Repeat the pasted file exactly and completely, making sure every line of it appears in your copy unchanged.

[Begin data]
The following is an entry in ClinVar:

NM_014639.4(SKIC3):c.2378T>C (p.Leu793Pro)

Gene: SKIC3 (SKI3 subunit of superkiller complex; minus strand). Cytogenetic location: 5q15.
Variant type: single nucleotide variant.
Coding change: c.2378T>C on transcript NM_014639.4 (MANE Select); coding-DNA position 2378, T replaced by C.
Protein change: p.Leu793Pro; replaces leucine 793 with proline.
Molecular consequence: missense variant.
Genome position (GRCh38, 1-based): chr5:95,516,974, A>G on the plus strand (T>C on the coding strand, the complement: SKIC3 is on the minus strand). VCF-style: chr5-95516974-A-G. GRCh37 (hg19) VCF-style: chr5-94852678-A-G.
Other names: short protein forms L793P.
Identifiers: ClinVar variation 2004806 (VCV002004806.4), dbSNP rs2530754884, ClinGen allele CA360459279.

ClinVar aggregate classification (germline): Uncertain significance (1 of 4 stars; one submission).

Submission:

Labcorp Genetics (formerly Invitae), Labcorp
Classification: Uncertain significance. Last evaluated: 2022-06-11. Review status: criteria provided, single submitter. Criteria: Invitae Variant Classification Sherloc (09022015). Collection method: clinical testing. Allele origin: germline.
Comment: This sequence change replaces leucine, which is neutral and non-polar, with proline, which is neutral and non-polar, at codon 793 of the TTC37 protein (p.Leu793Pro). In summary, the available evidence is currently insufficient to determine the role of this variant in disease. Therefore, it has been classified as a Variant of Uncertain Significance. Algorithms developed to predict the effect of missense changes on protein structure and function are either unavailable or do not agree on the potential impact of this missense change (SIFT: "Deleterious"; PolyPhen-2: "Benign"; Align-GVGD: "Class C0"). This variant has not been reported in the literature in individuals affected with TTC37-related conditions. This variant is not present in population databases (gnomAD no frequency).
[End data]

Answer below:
The following is an entry in ClinVar:

NM_014639.4(SKIC3):c.2378T>C (p.Leu793Pro)

Gene: SKIC3 (SKI3 subunit of superkiller complex; minus strand). Cytogenetic location: 5q15.
Variant type: single nucleotide variant.
Coding change: c.2378T>C on transcript NM_014639.4 (MANE Select); coding-DNA position 2378, T replaced by C.
Protein change: p.Leu793Pro; replaces leucine 793 with proline.
Molecular consequence: missense variant.
Genome position (GRCh38, 1-based): chr5:95,516,974, A>G on the plus strand (T>C on the coding strand, the complement: SKIC3 is on the minus strand). VCF-style: chr5-95516974-A-G. GRCh37 (hg19) VCF-style: chr5-94852678-A-G.
Other names: short protein forms L793P.
Identifiers: ClinVar variation 2004806 (VCV002004806.4), dbSNP rs2530754884, ClinGen allele CA360459279.

ClinVar aggregate classification (germline): Uncertain significance (1 of 4 stars; one submission).

Submission:

Labcorp Genetics (formerly Invitae), Labcorp
Classification: Uncertain significance. Last evaluated: 2022-06-11. Review status: criteria provided, single submitter. Criteria: Invitae Variant Classification Sherloc (09022015). Collection method: clinical testing. Allele origin: germline.
Comment: This sequence change replaces leucine, which is neutral and non-polar, with proline, which is neutral and non-polar, at codon 793 of the TTC37 protein (p.Leu793Pro). In summary, the available evidence is currently insufficient to determine the role of this variant in disease. Therefore, it has been classified as a Variant of Uncertain Significance. Algorithms developed to predict the effect of missense changes on protein structure and function are either unavailable or do not agree on the potential impact of this missense change (SIFT: "Deleterious"; PolyPhen-2: "Benign"; Align-GVGD: "Class C0"). This variant has not been reported in the literature in individuals affected with TTC37-related conditions. This variant is not present in population databases (gnomAD no frequency).